In 1963, Paul Newman was smack bang in the middle of a decade of classic filmmaking that included Cat on a Hot Tin Roof, The Hustler, Hud, Cool Hand Luke and Butch Cassidy and the Sundance Kid. Widely regarded as his best performance amongst those greats, Hud is a bleak look at the conflict of generations, and the search for identity.
Hud Bannon is the middle generation represented on the farm he grew up on – his father Homer (Melvyn Douglas) is the patriarch and his nephew Lonnie (Brandon De Wilde) – his dead brother’s son – the youth. Lonnie is being raised by his grandfather to live by certain ideals, but instead he idolises his womanising, disrespectful uncle. The ensuing battle over Rightness, Honour and Integrity forms the basis of the film.
Newman himself is wonderful as Hud, bringing a wild-eyed anger and a burning frustration to the title role. Hud is dissatisfied with his role in life, can’t see any way out, and behaves as such.
You don’t look out for yourself, the only helping hand you’ll ever get is when they lower the box.
From adultery to drunkenness and brawling, he is spiralling downwards, and knows it – and he just doesn’t care. This is an amazing character for a Hollywood that was generally turning out ‘heroes’ and was yet to realise the potential of unredeemed evil to entertain.
Brandon De Wilde as Lonnie is also excellent, and demonstrates the conflict he feels at his idol’s actions as truly as he does his love. For while he despairs at Hud’s treatment of his grandfather of whom he is truly fond, he also longs to be just like him. He sees Hud’s success with women as a roadmap, and he longs to be accepted as his equal. Much like many other films in which this prototypical relationship is utilised, it is the eventual realisation of the fallibility of the one idolised and the development of his own beliefs and behaviours that will define Lonnie.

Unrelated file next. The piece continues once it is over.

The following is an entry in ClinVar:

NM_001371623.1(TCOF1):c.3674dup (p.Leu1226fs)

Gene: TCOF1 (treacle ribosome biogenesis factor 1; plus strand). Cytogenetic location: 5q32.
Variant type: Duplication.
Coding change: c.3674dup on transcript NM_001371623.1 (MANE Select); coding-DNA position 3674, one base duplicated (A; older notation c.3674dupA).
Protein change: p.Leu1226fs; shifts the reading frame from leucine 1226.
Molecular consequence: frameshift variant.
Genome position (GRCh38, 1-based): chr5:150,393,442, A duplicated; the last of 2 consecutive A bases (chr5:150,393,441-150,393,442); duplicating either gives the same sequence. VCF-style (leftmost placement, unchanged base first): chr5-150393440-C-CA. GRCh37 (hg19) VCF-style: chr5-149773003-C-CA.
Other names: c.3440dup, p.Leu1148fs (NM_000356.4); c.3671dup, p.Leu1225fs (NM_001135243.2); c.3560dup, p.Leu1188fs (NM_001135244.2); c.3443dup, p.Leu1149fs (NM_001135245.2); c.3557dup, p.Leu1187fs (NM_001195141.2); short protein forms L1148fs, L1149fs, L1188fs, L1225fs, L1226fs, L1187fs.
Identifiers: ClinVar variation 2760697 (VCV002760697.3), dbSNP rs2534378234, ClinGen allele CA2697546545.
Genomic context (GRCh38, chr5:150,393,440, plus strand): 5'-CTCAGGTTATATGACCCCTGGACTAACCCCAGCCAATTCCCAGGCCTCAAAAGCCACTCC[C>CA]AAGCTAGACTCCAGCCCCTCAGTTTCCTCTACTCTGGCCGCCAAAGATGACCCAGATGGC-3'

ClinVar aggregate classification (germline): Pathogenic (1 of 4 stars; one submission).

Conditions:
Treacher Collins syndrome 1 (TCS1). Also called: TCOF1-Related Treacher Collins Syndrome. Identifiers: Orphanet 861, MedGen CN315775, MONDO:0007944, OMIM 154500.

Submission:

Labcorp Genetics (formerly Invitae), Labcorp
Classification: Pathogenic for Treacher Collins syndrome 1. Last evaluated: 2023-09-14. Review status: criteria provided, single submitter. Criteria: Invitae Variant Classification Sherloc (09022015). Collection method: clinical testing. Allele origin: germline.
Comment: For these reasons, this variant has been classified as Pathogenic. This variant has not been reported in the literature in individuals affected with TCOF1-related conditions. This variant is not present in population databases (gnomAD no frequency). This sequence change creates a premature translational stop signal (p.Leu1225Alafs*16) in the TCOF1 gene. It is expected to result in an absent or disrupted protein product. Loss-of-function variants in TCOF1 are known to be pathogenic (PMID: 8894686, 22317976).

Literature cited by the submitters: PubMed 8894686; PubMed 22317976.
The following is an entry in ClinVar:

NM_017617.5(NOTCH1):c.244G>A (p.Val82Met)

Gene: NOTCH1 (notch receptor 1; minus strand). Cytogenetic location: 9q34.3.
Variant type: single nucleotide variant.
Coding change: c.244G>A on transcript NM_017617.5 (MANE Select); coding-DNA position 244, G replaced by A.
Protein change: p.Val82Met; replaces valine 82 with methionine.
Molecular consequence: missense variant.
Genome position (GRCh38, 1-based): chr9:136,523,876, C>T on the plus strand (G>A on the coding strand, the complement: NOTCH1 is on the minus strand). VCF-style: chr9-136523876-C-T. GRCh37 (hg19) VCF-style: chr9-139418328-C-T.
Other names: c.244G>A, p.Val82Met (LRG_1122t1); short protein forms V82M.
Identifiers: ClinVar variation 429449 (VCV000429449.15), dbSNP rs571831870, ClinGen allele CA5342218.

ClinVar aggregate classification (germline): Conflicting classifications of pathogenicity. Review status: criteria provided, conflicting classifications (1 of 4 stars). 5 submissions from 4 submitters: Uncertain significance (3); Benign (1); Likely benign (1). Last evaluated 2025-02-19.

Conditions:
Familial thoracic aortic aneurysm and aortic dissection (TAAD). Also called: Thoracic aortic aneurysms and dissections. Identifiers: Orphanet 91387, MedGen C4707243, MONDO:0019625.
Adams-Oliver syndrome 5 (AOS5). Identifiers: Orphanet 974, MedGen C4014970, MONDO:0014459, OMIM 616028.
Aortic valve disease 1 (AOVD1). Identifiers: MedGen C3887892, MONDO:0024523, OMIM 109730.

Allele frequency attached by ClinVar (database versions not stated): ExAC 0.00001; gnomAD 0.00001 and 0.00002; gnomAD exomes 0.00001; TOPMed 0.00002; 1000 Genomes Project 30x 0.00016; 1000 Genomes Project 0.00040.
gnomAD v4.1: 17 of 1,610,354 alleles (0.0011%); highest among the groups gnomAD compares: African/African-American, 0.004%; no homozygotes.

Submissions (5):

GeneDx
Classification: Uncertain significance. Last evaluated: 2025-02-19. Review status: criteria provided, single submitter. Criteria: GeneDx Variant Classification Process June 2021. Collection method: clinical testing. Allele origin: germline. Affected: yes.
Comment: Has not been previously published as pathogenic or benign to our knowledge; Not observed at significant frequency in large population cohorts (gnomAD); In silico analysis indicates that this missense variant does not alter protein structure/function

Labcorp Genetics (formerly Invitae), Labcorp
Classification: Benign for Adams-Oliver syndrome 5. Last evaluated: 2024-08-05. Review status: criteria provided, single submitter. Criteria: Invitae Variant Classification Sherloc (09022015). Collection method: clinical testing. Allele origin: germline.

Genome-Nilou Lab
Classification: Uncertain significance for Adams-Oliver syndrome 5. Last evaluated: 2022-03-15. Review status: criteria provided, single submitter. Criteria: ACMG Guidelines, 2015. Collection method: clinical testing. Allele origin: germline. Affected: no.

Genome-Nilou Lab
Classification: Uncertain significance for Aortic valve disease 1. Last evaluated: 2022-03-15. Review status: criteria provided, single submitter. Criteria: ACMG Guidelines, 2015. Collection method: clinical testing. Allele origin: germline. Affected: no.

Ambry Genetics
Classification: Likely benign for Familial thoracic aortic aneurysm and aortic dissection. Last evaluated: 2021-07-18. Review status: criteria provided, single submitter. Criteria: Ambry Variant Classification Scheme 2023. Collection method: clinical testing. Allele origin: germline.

Little by little the look of the country changes because of the men we admire. You’re just going to have to make up your own mind one day about what’s right and wrong.
Hud is not only about finding one’s path, it also speaks to generational attitudinal change and the flexibility and fluidity of concepts like respect and honour. Homer Bannon is incapable of behaving in the way his son does, and has no frame of reference that allows him to even understand him or his actions. Hud Bannon sees the world differently, and thinks he can do things better by doing them easier. He cannot fathom his father’s stubborn approach to what he believes is right. This leads to a breakdown of communication that is complete, and irreversible. Even when, in the final moments of Homer’s life, we think Hud might bend just a little and feel something for his father, the film refuses to take that route. It is this rock-hard attitude to difference that marks this film as something special.
Rounding out the offerings is a wonderful supporting performance by Patricia Neal. Best known (to me at least) as 2-E, William Holden’s keeper in Breakfast at Tiffany’s, she is amazing as housekeeper Alma. With a definite and overt sexuality that is surprising for a woman in her late thirties at that time, Hud zings when she is onscreen. Neal is warm, sensual and sassy, and the moments she shares with Newman are cinematic truffles. That she was rewarded with a Best Actress Academy Award is no surprise.
Also receiving an Oscar was Cinematographer James Wong Howe, who not only brings to life the Texan wilderness, but perfectly complements the barren lives of the characters with his shots of the wastelands they live in. Forming another character in Hud, the land, the dirt, it is all vividly detailed.
Hud is not a perfect film, and there are moments that I feel drag a little. Incredibly bleak and without the happy ending one might expect, Hud is, however, very surprising, and it does feature some stunning performances and an insight into family and the passing of time that make it worth the effort.Rating: